Europe South Asia Asia Pacific Americas Middle East Africa BBC Homepage World Service Education

Front Page



UK Politics







Talking Point

In Depth

On Air

Low Graphics

Friday, July 30, 1999 Published at 07:22 GMT 08:22 UK


So you think you're a surfer

Just call him a surfer

We are not clickers, readers, viewers or users - we are surfers.

At least that is the view of people logging on to BBC News Online.

Faced with the question, "just who do you think you are?" more people wanted to be known as "surfers" than anything else.

While critics will call the term uninspired, at least it could help close a long-running debate.

[ image:  ]
After all, public consultation has a history of settling such matters. In the 1930s there was a similar confusion over what to call television audiences.

It could have been "watcher", "spectator" or "onlooker".

But following a spot of public consultation, RC Norman, then chairman of the BBC, plumped for "viewers". The sobriquet stuck and has been common currency ever since.

However, when it comes to the internet, "viewer" fails to convey the interactive nature, as does "reader".

"User", "interactor" and "consumer" have all enjoyed some success and were among the scores of suggestions received when BBC News Online opened the debate up to e-mail.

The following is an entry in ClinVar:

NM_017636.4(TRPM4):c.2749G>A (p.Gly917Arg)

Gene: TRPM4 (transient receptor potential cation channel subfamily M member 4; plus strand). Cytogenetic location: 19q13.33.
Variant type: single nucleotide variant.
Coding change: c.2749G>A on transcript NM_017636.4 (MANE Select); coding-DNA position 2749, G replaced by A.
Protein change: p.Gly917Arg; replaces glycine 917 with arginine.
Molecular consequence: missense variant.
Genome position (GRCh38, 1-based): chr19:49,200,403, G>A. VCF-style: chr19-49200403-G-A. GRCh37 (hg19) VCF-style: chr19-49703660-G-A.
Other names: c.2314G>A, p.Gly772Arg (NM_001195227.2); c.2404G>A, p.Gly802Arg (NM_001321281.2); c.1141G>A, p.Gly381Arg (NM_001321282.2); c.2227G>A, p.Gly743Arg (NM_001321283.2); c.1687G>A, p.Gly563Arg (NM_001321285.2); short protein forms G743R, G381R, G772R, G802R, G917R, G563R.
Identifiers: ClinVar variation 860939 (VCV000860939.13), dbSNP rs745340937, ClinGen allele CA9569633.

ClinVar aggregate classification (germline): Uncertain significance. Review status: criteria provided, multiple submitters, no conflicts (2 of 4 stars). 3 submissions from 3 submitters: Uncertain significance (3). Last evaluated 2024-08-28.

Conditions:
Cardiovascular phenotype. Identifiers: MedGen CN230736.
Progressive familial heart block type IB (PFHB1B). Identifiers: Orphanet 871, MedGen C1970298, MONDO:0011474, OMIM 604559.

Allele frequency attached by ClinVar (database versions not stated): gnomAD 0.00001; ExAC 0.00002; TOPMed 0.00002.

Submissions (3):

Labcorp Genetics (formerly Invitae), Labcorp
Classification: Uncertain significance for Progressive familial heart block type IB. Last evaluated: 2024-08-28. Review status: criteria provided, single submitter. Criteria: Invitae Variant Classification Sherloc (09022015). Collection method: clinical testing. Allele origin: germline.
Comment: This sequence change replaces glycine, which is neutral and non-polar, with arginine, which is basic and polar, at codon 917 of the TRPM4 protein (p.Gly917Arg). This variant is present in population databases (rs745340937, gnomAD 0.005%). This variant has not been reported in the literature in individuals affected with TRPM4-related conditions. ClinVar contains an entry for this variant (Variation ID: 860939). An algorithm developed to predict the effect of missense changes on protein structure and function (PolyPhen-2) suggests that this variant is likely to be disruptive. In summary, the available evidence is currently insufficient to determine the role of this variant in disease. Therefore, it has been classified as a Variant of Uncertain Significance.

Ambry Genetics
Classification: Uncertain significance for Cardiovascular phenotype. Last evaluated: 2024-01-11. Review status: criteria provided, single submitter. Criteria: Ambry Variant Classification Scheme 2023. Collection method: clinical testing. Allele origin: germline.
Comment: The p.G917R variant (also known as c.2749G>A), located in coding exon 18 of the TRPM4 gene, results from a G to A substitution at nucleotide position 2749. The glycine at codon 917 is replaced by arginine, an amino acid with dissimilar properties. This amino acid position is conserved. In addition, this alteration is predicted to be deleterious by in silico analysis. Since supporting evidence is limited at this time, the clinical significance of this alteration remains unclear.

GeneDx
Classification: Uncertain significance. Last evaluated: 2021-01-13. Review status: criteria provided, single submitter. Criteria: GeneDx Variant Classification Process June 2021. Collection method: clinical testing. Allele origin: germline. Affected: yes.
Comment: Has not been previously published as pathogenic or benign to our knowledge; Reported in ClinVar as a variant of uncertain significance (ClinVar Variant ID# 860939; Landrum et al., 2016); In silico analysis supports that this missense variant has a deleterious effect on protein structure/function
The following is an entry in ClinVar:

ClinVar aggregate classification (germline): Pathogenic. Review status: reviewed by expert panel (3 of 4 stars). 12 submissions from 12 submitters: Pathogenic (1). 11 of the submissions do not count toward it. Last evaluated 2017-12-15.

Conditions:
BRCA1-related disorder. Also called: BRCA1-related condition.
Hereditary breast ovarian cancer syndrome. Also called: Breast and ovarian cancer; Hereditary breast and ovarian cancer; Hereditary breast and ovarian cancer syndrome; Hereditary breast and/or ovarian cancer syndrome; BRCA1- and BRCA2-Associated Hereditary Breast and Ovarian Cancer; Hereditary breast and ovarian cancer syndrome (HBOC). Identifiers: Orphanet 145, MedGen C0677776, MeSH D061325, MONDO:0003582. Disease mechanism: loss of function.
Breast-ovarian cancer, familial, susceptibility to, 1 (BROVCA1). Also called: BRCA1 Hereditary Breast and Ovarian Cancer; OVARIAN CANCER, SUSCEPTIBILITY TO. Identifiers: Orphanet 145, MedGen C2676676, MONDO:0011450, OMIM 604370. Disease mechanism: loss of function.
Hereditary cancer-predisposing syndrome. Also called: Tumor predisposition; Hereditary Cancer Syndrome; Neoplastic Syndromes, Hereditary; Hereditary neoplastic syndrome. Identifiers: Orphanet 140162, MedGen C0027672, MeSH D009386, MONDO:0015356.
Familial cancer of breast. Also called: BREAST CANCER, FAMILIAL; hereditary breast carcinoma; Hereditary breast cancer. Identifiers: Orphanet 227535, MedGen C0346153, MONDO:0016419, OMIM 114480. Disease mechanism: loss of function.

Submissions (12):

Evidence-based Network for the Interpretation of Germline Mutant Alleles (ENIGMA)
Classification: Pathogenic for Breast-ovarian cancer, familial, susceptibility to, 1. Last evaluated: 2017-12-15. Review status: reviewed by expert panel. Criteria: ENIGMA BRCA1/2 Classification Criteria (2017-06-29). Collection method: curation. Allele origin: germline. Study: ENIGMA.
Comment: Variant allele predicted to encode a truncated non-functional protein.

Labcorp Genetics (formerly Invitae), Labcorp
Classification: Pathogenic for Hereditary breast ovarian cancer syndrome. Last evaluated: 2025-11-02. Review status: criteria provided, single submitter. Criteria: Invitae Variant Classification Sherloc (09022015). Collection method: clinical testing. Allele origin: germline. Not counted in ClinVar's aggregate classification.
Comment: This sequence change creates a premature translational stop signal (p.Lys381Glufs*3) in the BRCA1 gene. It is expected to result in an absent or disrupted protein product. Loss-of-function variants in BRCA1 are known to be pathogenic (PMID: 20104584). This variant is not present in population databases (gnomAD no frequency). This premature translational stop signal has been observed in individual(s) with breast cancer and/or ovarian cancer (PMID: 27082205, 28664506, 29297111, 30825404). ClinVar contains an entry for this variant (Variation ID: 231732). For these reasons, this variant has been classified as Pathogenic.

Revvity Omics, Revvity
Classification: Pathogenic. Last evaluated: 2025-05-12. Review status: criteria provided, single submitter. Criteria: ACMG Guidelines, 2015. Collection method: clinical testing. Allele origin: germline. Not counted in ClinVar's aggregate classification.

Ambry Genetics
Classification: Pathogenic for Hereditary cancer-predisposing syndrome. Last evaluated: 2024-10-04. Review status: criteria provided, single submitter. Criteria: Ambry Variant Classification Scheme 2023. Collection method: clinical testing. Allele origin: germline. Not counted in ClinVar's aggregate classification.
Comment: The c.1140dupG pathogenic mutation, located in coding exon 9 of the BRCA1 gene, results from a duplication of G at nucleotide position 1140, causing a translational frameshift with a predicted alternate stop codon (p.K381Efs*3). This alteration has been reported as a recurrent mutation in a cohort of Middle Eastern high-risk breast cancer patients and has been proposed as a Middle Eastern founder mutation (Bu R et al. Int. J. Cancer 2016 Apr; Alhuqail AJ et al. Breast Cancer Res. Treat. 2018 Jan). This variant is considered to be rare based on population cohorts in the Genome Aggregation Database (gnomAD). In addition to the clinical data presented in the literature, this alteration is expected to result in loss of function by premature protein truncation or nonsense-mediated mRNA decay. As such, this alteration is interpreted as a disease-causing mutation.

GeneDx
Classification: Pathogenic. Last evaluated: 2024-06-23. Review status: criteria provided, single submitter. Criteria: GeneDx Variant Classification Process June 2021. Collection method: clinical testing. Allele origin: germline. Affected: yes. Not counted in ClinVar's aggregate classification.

But "surfer" was the favourite, inspiring particular devotion among American respondents.

[ image:  ]
"Onliner" came a close second while "clicker" and "browser" were joint third. Other popular choices included "visitor", "netter" and "participant".

More than 100 differing suggestions were received. They included "usurfer", "i-tourist", "entherian", "multimedier", "mouser", "navigee", "browsetter", "intrepreneur", "internaut" (which is an accepted French term) and "two-wayer".

There were also some inspired acronyms and hybrids.

Yasushi Komatsu, from Japan, suggested "visner", as a combination of viewer and listener, while Tina Liebe, from Germany came up with "icoma" - interactive consumer of online multimedia activities.

Martin Dart, of Oxford in the UK, put forward "mudi" - manipulator and user of digital information - and Sid Lahiri of the USA, came up with several including "digints" - digital interactors.

But probably the most unlikely to catch on is that suggested by Al MacLeod, from Britain, who pieced together viewer, interactor, reader, user and surfer to come up with "virus".

He signed off thus: "We're all 'viruses'".

Advanced options | Search tips

Back to top | BBC News Home | BBC Homepage | ©

Sci/Tech Contents

Relevant Stories

22 Jul 99 | UK
Just who do you think you are?

In this section

World's smallest transistor

Scientists join forces to study Arctic ozone

Mathematicians crack big puzzle

From Business
The growing threat of internet fraud

Who watches the pilots?

From Health
Cold 'cure' comes one step closer